My landlord does not grow food to sell so much and his beans are not regulated with the organization of Sorana beans.  However, another neighbor’s beans that ARE part of the organic, regulated trade told me that they also take the seeds from lower down to plant next year, but also harvest those sooner, in the case of rain… which we are experiencing now.  Apparently, beans near or in the ground at any stage of life do not like soggy soils! 

     We mainly picked the beans that are in the fairly dry and pale yellow pods.  Leave the green ones to mature.  There are some that are a deeper yellow (having emerged from or passed the green stage) in which the pod is still soft to the touch, as one can feel the beans inside are, too.  We picked some of those, but separated them.  Those go straight into the fridge or freezer for direct cooking and eating soon.

Italian farmers pick beans from the stalks; the beans of Sorana; fagioli di Sorana

Tuscany, bean harvest; the beans of Sorana; fagioli di Sorana

bean pods ready for harvest, the beans of Sorana; fagioli di Sorana

dog takes a ride in a bean basket; the beans of Sorana; fagioli di Sorana
Valleriana, Tuscany, perfect location for organic farming

    The brothers laid out onto the patio some netting with only very small holes in it.  They then dumped the baskets of the collected bean pods on top and spread them out.  Before they ran off to lunch, they both told me to let the beans dry in the sun a bit and then come out and dance upon them, setting the beans inside free.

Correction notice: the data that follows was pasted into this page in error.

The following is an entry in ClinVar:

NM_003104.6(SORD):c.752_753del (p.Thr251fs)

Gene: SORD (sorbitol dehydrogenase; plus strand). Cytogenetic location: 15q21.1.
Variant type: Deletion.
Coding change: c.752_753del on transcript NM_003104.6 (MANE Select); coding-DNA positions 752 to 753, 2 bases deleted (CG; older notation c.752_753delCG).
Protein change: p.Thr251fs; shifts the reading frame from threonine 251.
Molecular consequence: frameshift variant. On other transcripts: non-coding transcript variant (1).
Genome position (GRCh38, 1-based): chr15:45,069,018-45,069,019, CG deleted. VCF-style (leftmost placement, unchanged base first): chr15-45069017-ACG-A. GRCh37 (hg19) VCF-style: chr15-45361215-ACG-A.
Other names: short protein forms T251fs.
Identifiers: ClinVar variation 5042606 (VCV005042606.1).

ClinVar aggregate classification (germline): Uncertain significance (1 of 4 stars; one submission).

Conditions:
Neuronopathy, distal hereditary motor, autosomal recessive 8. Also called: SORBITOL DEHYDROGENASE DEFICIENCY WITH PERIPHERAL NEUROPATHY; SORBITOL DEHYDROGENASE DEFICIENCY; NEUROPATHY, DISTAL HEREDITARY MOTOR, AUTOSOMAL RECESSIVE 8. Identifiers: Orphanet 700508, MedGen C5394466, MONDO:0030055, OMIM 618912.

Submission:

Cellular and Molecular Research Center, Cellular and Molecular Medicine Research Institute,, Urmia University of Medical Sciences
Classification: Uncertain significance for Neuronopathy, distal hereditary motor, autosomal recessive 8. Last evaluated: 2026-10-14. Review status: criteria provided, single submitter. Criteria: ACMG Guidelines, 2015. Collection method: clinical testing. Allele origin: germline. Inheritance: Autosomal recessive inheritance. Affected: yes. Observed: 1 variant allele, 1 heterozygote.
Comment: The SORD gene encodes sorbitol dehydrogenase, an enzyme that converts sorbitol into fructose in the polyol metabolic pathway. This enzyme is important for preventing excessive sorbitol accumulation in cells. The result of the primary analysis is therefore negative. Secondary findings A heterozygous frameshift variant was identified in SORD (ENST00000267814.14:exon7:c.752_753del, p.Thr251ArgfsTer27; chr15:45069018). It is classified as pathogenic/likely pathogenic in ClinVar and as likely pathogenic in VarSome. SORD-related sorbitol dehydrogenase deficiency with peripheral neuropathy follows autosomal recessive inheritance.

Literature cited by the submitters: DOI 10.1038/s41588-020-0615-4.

Seriously?  I had heard of grape stomping, but never bean dancing!  I was delighted.  In the early afternoon, I was enchanted to HEAR the beans popping out of the pods!  If you have ever listed to the cereal Rice Krispies when someone adds milk to it (that was never me, I never liked milk, but my brothers do), it is a similar sound… a soft sort of music in and of itself.  However, I had brought my little radio (thanks, Rusudana!) and an umbrella (I am not partial to direct sunshine) and started dancing!  What fun.

Italian white beans dry in the sun; the beans of Sorana; fagioli di Sorana

Sun, music, action  . . .  dancing on beans, Tuscany, Valleriana

a perfect day, white beans drying in the sun in Tuscany

dancing on white beans to break them free; Valleriana Sorana, Tuscany, Italy harvest

the beans of Sorana; fagioli di Sorana; sun-dried to escape beanpods